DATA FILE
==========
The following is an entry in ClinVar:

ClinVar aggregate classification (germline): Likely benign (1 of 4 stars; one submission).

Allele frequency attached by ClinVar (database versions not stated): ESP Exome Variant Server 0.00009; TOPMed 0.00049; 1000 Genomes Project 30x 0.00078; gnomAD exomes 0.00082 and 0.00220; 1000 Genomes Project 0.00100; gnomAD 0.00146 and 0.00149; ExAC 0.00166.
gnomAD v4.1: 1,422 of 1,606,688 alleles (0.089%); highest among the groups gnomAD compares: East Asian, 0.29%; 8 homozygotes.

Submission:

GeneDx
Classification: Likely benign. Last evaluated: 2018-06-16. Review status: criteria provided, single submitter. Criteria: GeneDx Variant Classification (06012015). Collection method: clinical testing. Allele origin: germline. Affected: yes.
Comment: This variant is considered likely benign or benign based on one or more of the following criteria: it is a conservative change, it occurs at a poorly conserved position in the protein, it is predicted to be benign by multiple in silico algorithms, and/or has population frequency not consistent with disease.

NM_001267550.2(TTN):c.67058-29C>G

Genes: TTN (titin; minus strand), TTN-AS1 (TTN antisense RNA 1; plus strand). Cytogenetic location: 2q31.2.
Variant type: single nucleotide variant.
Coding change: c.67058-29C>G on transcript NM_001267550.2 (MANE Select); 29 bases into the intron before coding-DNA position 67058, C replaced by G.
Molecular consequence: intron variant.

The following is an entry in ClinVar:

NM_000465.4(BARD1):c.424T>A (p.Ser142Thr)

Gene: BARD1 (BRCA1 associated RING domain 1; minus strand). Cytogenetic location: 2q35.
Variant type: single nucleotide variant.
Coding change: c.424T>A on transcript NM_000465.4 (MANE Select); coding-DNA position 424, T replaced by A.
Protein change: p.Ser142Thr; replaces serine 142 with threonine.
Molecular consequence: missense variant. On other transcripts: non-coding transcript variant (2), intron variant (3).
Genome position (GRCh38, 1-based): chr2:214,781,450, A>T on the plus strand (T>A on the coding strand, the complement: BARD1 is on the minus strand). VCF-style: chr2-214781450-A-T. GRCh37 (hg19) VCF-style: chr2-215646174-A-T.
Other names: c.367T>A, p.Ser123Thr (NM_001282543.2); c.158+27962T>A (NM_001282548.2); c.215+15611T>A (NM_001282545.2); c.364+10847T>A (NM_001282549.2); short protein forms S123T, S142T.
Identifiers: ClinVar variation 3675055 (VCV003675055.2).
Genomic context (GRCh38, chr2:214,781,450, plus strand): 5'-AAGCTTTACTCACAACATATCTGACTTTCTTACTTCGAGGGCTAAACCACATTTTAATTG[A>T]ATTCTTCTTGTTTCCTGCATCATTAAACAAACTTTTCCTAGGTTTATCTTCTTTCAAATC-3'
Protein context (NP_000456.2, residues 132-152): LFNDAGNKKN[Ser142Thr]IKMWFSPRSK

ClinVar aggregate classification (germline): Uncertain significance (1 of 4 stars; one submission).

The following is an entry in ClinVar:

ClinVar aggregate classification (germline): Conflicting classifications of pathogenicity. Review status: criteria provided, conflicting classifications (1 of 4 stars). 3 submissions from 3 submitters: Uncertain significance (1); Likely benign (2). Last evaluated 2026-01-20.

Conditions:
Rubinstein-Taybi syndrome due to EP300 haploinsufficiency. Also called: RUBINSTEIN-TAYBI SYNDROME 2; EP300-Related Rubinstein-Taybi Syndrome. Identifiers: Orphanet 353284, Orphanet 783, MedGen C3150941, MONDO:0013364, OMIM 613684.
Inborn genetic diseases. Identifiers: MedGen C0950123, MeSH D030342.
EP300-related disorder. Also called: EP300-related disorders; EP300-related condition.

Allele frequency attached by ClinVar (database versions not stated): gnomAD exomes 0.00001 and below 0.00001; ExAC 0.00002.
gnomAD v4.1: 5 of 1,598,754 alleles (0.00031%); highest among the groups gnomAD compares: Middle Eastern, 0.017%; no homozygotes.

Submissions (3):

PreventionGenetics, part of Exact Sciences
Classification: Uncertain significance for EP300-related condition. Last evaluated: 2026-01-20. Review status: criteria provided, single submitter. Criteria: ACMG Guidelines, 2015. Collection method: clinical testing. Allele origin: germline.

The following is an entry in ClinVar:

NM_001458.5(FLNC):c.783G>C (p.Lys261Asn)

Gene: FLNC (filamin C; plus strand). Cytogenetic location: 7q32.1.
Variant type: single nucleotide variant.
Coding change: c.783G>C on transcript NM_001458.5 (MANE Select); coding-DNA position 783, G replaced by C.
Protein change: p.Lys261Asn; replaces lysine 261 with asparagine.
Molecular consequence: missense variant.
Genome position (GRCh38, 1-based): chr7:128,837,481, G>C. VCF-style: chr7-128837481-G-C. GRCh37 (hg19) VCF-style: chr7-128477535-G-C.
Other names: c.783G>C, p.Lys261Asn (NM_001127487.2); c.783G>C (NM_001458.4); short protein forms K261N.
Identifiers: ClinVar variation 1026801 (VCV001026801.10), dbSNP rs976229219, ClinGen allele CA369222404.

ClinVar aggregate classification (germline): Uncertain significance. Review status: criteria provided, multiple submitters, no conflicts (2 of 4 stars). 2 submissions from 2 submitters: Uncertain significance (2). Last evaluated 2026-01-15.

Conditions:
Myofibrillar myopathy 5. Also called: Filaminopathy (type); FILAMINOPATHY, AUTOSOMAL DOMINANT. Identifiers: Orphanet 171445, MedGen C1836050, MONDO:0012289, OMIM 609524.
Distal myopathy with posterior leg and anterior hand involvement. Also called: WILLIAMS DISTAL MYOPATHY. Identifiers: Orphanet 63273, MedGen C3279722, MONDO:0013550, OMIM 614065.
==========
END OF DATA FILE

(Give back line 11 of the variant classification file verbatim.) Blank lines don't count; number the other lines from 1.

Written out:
Variant type: single nucleotide variant.